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Officials allowed us to grow poppy: Helmand farmers

Officials allowed us to grow poppy: Helmand farmers

Feb 23, 2015 - 17:55

LASHKARGAH (Pajhwok): Farmers claim local officials have allowed them to cultivate poppy crops in their fields in return for money in southern Helmand province, the worldinfo-icon’s leading opium producing region.

The growers say the government has ignored the issue of poppy cultivation and local officials have allowed the illicit plant’s cultivation in exchange for heavy bribes.

Wishing not to be named, these growers in Nad Ali, Marja, Garamsir, Nawa, Greshk and other districts say the poppy crop has become a major source of income for local officials.

A farmer in Nad Ali district told Pajhwok Afghan News that local officials had told them to cultivate poppies in their fields and they should not fear the crop’s destruction by the government.

The grower claimed the illicit plant was grown this year in all the districts and the anti-poppy campaign had been put on hold by local officials in order to collect bribes.

A government official in Lashkargah, the provincial capital, confirmed officials in districts had allowed poppy cultivation in return for millions of Pakistani rupees.

The official, who spoke on condition of anonymity, said the anti-poppy campaign was supposed to be initiated three weeks ago, but it had been put on hold. “Besides district officials, high-ranking officials are also involved in the issue,” he said.

A resident of Marja district, Abdul Ahad, said the government had promised giving in assistance wheat seeds, chemical fertiliser and other agricultural inputs to farmers, but was yet to honour its words.

He said the government’s failure to provide farmers with the promised materials had resulted in increased poppy cultivation.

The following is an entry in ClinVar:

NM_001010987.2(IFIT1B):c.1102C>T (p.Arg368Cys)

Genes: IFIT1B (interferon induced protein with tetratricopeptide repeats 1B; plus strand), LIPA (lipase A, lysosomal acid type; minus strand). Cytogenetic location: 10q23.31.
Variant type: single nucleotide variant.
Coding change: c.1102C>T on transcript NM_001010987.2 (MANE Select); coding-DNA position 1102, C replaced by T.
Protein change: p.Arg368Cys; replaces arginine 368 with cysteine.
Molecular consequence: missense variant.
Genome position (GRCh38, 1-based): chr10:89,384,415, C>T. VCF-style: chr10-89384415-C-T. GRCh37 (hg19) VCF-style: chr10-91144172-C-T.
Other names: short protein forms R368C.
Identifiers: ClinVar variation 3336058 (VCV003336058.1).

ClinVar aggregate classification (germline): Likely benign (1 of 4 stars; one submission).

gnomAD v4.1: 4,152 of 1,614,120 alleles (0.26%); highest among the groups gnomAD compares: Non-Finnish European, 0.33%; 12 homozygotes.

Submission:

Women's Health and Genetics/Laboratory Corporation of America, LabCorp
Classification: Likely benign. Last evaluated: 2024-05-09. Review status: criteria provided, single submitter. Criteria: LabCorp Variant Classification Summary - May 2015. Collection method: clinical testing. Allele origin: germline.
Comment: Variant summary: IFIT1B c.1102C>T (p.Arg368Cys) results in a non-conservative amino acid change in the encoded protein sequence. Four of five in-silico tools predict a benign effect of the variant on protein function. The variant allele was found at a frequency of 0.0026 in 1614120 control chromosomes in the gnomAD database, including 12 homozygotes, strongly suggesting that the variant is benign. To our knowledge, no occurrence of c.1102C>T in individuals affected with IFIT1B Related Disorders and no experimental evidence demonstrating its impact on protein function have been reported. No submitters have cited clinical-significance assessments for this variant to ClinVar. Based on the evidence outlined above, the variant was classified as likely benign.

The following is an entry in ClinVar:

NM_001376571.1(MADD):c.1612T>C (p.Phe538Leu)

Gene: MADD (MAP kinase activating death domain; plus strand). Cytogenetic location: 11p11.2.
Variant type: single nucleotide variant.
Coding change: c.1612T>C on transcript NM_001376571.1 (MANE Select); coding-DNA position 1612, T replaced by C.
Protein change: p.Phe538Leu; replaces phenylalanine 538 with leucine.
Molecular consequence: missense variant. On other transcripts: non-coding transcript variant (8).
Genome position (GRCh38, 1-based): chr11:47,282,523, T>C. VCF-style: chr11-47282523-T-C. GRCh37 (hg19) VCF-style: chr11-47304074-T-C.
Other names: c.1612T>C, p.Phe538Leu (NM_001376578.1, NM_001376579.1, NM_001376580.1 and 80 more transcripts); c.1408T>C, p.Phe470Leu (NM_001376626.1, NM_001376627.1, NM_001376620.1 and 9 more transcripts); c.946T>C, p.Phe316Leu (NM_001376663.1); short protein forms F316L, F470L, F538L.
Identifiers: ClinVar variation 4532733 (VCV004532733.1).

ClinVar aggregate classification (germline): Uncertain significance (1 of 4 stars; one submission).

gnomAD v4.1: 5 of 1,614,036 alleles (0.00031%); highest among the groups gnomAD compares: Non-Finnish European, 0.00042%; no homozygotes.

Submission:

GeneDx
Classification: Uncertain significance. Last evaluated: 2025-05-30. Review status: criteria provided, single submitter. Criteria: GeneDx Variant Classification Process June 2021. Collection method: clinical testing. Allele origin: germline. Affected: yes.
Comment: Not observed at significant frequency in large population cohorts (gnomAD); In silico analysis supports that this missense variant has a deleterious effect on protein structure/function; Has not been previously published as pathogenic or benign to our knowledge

“Previously, people would cultivate poppy crops in areas under control of insurgents, but this year the crop is grown in government-controlled areas on a larger scale,” Ahad said.

Another resident of Marja, Mara Jan, said other crops could not satisfy the needs of farmers for their low price in the market and thus their urgency to grow poppy crop.

He said no government official had so far warned farmers against cultivating poppy plant in their fields and they were hopeful their crops would not be eradicated.

Another resident, Abdul Ghafoor, said economic problems forced farmers into growing the illicit crop.

Meanwhile, the Garamsir district chief, Ayub Omar Omari, said the provincial Counternarcotics Department lacked financial resources to conduct anti-poppy campaign and owed 2.3 million afghanis to tractor owners who participated in previous campaigns.

Omari said anti-poppy campaigns needed tractors and tractor owners, who had not been paid their wages, were reluctant to destroy the crops this time.

The district chief said all government-provided tractors for poppy eradication were out of order and that was why, the crop could not be destroyed in many areas last year.

“Due to this, some farmers think officials are taking bribes not to destroy poppy crops grown by others,” the district said, adding the accusations would increase if the faulty tractors were not repaired to destroy poppies this season.

Meanwhile, deputy governor Mohammad Jan Rassoulyar also acknowledged the increase in cultivation of poppy crop in Helmand this year against last year’s cultivation.

However, he said they had no evidence if local officials were involved in allowing farmers to grow the plant. He said if local officials were found guilty, they would be referred to judicial organs.

Counternarcotics chief for Helmand, Lal Mohammad Azizi, said they had not yet launched the anti-poppy campaign, but were planning to initiate it in the next few days.

He said they planned to destroy poppy crops grown over 5000 hectors of land in Helmand.

Azizi confirmed owing money to campaigners and that all tractors were in faulty conditions, but said the issue would be resolved and the tractors repaired in order to launch the anti-poppy drive as per the plan.

He said they had no exact information about how much land was brought under poppy cultivation this year, but a 10 percent increase was anticipated.

Last year, the poppy crop was grown over 103,000 hectors of land in Helmand and the authorities had claimed destroying the plant on only 2150 hectors of land against the planned 10000 hectors.

However, the Ministry of Counternarcotics had confirmed the destruction of the plant on only 700 hectors last year.


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